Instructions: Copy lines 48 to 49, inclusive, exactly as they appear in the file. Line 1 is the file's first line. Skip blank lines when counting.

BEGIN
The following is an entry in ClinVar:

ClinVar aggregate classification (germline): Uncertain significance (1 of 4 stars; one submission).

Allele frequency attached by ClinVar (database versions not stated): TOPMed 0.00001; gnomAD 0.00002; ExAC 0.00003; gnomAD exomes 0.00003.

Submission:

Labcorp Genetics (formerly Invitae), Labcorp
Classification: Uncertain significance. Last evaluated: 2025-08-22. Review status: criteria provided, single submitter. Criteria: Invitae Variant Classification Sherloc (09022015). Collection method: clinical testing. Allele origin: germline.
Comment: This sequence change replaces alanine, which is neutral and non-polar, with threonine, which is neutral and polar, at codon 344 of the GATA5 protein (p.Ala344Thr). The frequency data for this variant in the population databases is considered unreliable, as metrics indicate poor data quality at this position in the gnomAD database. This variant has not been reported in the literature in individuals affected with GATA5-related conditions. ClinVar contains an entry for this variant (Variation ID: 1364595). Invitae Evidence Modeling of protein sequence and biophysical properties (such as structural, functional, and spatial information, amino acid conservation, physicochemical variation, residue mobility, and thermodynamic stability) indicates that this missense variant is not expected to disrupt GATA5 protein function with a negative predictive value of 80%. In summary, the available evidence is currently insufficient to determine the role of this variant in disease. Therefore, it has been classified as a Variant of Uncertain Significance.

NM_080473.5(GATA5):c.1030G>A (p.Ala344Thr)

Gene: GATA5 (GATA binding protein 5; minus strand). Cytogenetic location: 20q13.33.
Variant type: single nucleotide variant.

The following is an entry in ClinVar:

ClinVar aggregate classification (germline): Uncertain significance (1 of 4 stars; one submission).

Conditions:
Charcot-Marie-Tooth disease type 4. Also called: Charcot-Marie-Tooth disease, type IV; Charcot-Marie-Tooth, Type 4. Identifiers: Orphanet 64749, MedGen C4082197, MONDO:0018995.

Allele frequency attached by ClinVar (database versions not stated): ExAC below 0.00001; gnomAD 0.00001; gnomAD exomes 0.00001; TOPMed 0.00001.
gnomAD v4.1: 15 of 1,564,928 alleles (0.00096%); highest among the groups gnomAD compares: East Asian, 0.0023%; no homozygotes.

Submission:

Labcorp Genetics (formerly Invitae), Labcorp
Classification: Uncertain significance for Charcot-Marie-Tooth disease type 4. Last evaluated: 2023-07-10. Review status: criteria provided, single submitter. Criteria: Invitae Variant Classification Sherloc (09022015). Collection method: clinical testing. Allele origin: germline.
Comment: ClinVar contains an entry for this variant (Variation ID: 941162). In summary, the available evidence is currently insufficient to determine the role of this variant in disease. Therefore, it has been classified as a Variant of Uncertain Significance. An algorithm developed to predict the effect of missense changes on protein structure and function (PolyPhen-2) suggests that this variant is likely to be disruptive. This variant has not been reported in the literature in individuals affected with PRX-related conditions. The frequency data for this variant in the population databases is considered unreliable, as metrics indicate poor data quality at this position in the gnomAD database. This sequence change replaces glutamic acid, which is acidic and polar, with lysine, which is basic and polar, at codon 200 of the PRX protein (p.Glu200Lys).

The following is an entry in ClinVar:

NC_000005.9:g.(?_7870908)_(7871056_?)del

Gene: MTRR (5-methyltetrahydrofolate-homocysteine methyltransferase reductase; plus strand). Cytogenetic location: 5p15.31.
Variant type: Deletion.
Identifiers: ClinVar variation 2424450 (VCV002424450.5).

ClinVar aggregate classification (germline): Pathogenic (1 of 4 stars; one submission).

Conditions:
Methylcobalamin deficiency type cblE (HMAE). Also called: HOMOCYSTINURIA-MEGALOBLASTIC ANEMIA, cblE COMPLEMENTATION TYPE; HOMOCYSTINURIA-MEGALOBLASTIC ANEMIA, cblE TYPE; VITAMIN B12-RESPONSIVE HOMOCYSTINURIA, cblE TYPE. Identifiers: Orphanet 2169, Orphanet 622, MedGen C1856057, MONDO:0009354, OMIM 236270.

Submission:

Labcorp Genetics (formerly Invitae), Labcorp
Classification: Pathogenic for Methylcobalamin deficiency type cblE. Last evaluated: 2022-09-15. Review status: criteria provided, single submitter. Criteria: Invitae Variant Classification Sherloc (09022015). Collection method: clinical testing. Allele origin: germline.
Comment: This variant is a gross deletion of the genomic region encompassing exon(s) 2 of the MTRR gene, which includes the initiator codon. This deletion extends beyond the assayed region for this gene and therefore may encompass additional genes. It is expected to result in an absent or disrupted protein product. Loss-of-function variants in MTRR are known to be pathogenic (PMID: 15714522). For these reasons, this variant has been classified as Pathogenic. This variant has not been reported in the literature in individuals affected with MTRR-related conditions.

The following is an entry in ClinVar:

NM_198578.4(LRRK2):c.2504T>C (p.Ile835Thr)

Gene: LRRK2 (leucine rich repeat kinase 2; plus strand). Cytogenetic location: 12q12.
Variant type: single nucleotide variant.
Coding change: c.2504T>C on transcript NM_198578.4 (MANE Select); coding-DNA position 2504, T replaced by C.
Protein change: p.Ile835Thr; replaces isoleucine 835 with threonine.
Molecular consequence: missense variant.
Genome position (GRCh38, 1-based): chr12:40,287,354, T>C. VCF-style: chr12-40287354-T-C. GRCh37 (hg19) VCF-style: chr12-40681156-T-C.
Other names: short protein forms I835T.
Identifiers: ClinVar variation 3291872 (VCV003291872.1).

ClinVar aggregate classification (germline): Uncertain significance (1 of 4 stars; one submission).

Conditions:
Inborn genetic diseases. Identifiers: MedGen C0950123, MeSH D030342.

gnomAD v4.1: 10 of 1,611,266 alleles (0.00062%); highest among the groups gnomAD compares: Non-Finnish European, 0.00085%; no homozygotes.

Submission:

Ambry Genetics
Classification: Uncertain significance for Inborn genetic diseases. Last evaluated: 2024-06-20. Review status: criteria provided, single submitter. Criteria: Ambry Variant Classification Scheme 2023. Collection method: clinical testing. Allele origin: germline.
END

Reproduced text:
Ambry Genetics
Classification: Uncertain significance for Inborn genetic diseases. Last evaluated: 2024-06-20. Review status: criteria provided, single submitter. Criteria: Ambry Variant Classification Scheme 2023. Collection method: clinical testing. Allele origin: germline.